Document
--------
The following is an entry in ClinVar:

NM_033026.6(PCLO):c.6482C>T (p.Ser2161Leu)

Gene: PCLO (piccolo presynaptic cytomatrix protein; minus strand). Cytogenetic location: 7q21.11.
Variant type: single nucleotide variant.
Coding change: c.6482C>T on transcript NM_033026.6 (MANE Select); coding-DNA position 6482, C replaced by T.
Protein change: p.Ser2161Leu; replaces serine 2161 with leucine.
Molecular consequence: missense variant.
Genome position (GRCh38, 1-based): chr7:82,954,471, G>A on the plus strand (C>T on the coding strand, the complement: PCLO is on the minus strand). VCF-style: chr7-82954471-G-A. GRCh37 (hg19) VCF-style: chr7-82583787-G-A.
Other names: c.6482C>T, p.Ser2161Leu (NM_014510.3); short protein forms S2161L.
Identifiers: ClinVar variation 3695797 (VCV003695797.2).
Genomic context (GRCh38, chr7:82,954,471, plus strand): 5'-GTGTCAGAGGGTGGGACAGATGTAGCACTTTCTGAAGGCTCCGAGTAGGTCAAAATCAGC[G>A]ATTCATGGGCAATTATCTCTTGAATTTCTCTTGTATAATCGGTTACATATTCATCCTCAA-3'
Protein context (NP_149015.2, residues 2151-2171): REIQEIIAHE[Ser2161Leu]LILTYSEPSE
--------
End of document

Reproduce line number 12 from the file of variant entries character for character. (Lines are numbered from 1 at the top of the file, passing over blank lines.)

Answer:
Protein context (NP_149015.2, residues 2151-2171): REIQEIIAHE[Ser2161Leu]LILTYSEPSE